The economic analysis of legal and regulatory issues need not be limited to the neoclassical economic approach. The expert contributors to this work employ a variety of heterodox legal-economic theories to address a broad range of legal issues. They demonstrate how these various approaches can lead to very different conclusions concerning the role of the law and legal intervention in a wide array of contexts. The schools of thought and methodologies represented here include institutional economics, new institutional economics, socio-economics, social economics, behavioral economics, game theory, feminist economics, Rawlsian economics, radical economics, Austrian economics, and personalist economics. The legal and regulatory issues examined include anti-trust and competition, corporate governance, the environment and natural resources, land use and property rights, unions and collective bargaining, welfare benefits, work-time regulation and standards, sexual harassment in the workplace, obligations of employers and employees to each other, crime, torts, and even the structure of government. Each contributor brings a different emphasis and provides thoughtful, sometimes provocative analysis and conclusions. Together, these heterodox insights will provide valuable supplementary reading for courses in law and economics as well as public policy and business courses at both the graduate and undergraduate levels.
Table of Contents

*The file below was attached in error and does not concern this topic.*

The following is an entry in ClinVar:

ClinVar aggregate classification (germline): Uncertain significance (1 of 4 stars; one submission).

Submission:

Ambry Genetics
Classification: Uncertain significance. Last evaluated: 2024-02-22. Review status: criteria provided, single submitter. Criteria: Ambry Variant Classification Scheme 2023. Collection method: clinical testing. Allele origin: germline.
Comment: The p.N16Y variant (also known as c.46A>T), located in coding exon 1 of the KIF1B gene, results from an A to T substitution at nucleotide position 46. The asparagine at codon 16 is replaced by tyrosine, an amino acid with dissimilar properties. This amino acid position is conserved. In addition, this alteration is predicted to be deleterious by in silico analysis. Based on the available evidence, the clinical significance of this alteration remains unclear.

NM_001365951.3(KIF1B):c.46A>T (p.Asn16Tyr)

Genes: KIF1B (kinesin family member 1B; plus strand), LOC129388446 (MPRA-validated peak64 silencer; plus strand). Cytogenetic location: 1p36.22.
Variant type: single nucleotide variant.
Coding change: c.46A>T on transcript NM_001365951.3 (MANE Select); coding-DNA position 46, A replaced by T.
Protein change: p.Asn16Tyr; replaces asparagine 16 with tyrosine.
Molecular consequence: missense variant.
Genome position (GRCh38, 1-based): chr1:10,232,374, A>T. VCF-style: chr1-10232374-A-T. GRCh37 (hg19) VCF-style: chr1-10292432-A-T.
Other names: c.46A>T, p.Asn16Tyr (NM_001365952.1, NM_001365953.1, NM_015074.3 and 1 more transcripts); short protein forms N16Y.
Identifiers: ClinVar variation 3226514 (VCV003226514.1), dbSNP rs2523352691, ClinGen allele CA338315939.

Preface, Warren J. Samuels; Part I. Introduction: New Approaches to Law and Economics; 1. Law and Economics: Making the Case for a Broader Approach, Margaret Oppenheimer and Nicholas Mercuro; 2. The Foundations of Socio-Economics and Its Relation to Law, Amitai Etzioni; Part II. Legal Issues Concerning Firms and Market Structure; 3. The Inadequacy of Competition Policies: A New-Institutional Approach, Claude Menard; 4. The Market Path to Liberation: Feminism, Economics, and Corporate Law, Kellye Y. Testy; 5. Alternative Economic Approaches to Antitrust Enforcement, Patrick J. Welch and Thomas L. Greaney; Part IV. Legal Issues Concerning Natural Resources, the Environment, and Land Use; 6. A Comparative Institutional Approach to Law and Economics: Theory and Environmental, Natural Resource, and Land-Use Applications, Nicholas Mercuro; 7. Property and Politics in the Hudson Valley: Continuity and Change in the Corporate Form, Ann Davis; 8. Prior Questions: Endogenous Property Rights in Economics and the Case of the Radio Spectrum, Elizabeth Kruse; Part V. Legal Issues Concerning Labor, Employment, and Unemployment; 9. An Alternative Economic Analysis of the Regulation of Unions and Collective Bargaining, Kenneth G. Dau-Schmidt; 10. Personalist Economics, Justice, and the Law: Applications to Labor, Product and Credit Markets, Edward J. O'Boyle; 11. The Efficiency and Employment Enhancing Effects of Social Welfare, Morris Altman; 12. Alternative Economic Approaches to Analyzing Hours of Work Determination and Standards, Morris Altman and Lonnie Golden; 13. Efficient but Not Equitable: The Problem with Using the Law and Economics Paradigm to Interpret Sexual Harassment in the Work Place, Toni Lester; Part VI. Other Legal Issues; 14. A Social Economics of Crime (Based on Kantian Ethics), Mark D. White; 15. Economic Analysis of Tort Law: Austrian and Kantian Perspectives, Edward Stringham and Mark D. White; 16. Institutional Change and Economic Growth in Spain Since Democratic Transition in 1978: Regulating Multilevel Governance as a Key Factor, Fernando Tobos